Students who enjoy working with numbers and have an eye for detail might consider entering the finance industry. One career possibility in this field is that of insurance underwriter. An insurance underwriter reviews insurance applications and establishes the terms under which insurance could be provided to an individual, business or other organization.
Curious about how to become an insurance underwriter and wondering what do insurance underwriters do? The basic insurance underwriter qualifications include earning a degree in the finance field and going through a period training while working. Continue exploring this career guide to learn how to get started.
In This Article:
- What Do Insurance Underwriters Do?
- Common Qualifications for an Underwriter in Insurance
- What Soft Skills Do Aspiring Insurance Underwriters Need?
- Steps to Becoming an Insurance Underwriter
- The Career Outlook for Insurance Underwriters
What Do Insurance Underwriters Do?
What is an insurance underwriter and what do they do? Insurance underwriters are typically employed by independent insurance brokerage firms and insurance companies. They are responsible for reviewing insurance applications and deciding whether to accept or reject them. If an application for insurance is accepted, the underwriter must determine the terms of the agreement, including the premiums and coverage amounts.
These days, advanced computer software helps to streamline these professionals’ work. The software will typically calculate recommended premiums and coverage amounts, which the insurance underwriter will then cross-reference against other information, such as an applicant’s credit scores or medical information. When making decisions, the underwriter in insurance must carefully weigh the risks of extending insurance to the applicant against the potential for profits for the company.
Most insurance underwriters can expect to carry out the following tasks on a daily basis:
- Review insurance applications, analyze information and enter information into a software program
- Evaluate applicants’ risk criteria, such as credit scores and prior bankruptcy filings
- Assess automated recommendations from underwriting software and apply analytical reasoning to develop a final determination
- Collaborate with other professionals (e.g., field representatives and medical personnel) to acquire more information as needed
- Respond to customer inquiries
The majority of insurance underwriters work full time in an office setting; however, certain types of underwriters may need to travel, such as property and casualty underwriters who need to assess properties. As you learn about the process of how to become an insurance underwriter, it can be helpful to reflect upon your specialization options. Are you interested in an insurance underwriting specialty that would require travel or would you prefer an office job?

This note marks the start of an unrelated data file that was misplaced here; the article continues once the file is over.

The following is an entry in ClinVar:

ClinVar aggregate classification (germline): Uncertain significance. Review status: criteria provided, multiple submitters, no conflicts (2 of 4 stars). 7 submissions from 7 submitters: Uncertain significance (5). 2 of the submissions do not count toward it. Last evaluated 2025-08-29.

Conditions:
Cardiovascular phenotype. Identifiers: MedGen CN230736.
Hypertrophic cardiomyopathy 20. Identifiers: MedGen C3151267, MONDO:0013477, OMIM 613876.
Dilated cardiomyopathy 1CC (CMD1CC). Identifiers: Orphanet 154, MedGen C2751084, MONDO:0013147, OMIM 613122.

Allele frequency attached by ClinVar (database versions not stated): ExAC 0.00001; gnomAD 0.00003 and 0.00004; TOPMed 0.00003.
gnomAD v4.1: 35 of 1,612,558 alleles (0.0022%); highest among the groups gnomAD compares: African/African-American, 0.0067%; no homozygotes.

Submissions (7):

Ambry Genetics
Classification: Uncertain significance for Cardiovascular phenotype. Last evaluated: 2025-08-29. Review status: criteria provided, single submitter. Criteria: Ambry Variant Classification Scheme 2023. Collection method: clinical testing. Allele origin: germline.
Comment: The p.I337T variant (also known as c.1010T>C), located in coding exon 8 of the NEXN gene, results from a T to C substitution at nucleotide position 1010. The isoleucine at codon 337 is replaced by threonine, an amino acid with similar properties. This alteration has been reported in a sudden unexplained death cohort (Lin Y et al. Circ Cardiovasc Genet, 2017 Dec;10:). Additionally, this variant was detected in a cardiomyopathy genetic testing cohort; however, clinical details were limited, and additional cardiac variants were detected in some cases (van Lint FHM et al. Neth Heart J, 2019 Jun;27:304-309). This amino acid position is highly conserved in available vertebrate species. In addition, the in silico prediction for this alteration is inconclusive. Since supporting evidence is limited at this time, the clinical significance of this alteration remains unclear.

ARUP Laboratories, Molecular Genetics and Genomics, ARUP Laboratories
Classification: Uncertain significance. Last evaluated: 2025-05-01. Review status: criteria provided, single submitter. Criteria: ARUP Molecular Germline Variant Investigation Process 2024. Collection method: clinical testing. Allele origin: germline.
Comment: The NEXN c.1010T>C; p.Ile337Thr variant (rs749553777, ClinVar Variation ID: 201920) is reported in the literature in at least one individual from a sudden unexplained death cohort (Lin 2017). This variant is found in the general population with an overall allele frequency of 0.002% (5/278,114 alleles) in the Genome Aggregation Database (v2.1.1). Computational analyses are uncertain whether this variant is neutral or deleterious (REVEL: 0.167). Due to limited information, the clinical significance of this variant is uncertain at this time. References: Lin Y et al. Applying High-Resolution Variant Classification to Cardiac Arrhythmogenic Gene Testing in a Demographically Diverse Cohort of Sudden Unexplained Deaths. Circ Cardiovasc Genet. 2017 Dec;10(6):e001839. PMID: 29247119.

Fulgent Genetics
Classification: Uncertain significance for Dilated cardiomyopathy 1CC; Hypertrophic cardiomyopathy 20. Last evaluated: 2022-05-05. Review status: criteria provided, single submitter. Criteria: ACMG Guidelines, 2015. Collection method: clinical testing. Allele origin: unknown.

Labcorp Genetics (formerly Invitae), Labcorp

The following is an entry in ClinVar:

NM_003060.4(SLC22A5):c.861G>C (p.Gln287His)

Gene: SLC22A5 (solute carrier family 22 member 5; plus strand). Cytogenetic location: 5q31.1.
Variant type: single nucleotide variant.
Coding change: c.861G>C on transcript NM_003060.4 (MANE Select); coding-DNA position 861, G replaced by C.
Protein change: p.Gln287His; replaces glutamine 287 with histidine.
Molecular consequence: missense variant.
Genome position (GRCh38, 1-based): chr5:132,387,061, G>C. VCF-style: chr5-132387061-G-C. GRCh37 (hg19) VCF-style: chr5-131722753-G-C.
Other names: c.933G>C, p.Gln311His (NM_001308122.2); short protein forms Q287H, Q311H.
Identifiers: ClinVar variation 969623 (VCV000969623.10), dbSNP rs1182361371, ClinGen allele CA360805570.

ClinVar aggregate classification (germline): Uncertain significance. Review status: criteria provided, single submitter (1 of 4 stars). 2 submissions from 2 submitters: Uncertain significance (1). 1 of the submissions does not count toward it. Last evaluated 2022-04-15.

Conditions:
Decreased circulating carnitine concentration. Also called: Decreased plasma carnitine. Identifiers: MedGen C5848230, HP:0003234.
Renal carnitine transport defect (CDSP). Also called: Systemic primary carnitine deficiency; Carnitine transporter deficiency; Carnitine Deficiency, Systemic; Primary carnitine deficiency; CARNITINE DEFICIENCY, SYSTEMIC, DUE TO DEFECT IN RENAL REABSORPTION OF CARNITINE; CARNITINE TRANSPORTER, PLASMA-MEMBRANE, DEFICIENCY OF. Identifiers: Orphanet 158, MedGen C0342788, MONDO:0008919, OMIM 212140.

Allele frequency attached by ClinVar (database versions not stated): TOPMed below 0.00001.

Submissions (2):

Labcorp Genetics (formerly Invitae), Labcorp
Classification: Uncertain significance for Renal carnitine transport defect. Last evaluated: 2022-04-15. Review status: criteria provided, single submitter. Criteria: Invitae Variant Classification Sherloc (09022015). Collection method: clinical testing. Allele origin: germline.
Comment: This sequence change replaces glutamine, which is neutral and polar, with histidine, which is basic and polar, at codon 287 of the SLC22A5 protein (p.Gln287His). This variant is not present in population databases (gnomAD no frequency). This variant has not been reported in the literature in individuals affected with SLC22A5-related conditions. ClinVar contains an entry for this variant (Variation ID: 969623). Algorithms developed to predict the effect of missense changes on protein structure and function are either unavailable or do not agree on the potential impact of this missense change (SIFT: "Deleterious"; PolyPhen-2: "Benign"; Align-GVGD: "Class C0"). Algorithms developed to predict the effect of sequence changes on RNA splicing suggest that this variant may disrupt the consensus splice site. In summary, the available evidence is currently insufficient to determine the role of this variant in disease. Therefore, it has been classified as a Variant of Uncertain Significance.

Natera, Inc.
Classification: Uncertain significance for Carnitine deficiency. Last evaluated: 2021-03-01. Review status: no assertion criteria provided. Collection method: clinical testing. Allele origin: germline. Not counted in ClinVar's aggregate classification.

Common Qualifications for an Underwriter in Insurance
The basic qualifications for an aspiring underwriter in insurance include earning a bachelor’s degree (such as an accounting or finance degree) and completing an employer-specific on-the-job training program. Depending on the specific employer, other qualifications will typically include the following:
- Computer literacy
- Mathematical ability
- Commitment to customer confidentiality and professional ethics
- Insurance underwriting certifications
Most insurance underwriters do not need to earn a graduate degree to begin a career in underwriting. Those who aspire to senior-level positions, however, may decide to return to school to earn a Master of Business Administration (MBA) after gaining at least a few years of work experience.
What Soft Skills Do Aspiring Insurance Underwriters Need?
Although your academic accomplishments and other professional qualifications are essential for becoming an underwriter in insurance, you can also benefit from cultivating a number of soft skills. Some of the essential soft skills for insurance underwriters include the following:
- Interpersonal skills
- Analytical reasoning
- Problem-solving abilities
- An unwavering commitment to professional ethics
- A collaborative mindset
- Attention to detail
Steps To Becoming an Insurance Underwriter
Unlike many careers in finance, such as certified financial planning, the process of how to become an insurance underwriter is relatively straightforward and quick. If you’re in high school, you can work on improving your mathematics skills by taking advanced-level math courses and joining relevant activities, such as a mathletes club. You may also wish to take advantage of job shadowing and internship opportunities in the insurance field, which can help you decide whether this career is the right choice for you.
Starting in your junior year of high school, you’ll need to explore bachelor’s degree programs in the finance field. An accounting degree is a versatile option, but a finance degree is another good choice.
After graduating, you can immediately begin looking for work as an insurance underwriter; you may not need to earn an advanced certification first. New hires typically go through the company’s on-the-job training program, which may last a few months. After you gain at least a couple of years of work experience, you may decide to enhance your career qualifications and position yourself for advancement opportunities by earning a professional certification.
Earning a Finance Degree
After high school, the first step in becoming an insurance underwriter is to earn a bachelor’s degree. There is no one universal insurance underwriter degree requirement for aspiring underwriters; people come to the field with various types of degrees in finance, economics and mathematics. However, earning an accounting or a finance degree may be a good choice.
An accounting or finance degree can allow you to develop strong math skills and analytical reasoning abilities, as well as an understanding of business procedures and practices. Accounting students can expect to study topics such as the following:
- The principles of accounting, including objectives, theories and practices aligned with the Generally Accepted Accounting Principles (GAAP)
- The fundamentals of the accounting cycle, from transactions through financial statement preparation
- The application of managerial accounting data in business decision making, with a look at cost-volume-profit (CVP) analysis
- Descriptive and inferential business statistics
If you choose a finance degree, you can expect to study many of the same topics. However, you’re also likely to be taught about the fundamentals of business finance, including topics such as asset valuation, capital budgeting and the financial markets. You may also learn about topics such as:
- Investment vehicles, including stocks, bonds, mutual funds and exchange-traded funds